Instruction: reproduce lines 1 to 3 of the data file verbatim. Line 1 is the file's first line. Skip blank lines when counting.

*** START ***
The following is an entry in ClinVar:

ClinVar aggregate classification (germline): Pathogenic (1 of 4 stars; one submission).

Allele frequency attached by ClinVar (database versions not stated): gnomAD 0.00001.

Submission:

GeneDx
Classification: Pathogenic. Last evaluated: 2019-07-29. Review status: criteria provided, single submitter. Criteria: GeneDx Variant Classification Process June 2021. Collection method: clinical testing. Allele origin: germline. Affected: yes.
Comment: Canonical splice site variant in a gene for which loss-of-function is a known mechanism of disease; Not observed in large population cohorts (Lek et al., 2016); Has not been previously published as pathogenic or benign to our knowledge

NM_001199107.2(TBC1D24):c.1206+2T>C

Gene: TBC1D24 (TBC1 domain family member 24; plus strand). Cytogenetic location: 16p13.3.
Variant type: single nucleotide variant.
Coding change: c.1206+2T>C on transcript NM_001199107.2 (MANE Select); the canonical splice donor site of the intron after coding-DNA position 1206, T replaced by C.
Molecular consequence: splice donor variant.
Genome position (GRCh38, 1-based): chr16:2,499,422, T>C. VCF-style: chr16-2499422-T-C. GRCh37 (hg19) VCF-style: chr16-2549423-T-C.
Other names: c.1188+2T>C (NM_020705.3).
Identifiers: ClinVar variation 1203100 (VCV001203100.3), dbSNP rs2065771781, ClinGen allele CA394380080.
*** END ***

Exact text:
The following is an entry in ClinVar:

ClinVar aggregate classification (germline): Pathogenic (1 of 4 stars; one submission).

Allele frequency attached by ClinVar (database versions not stated): gnomAD 0.00001.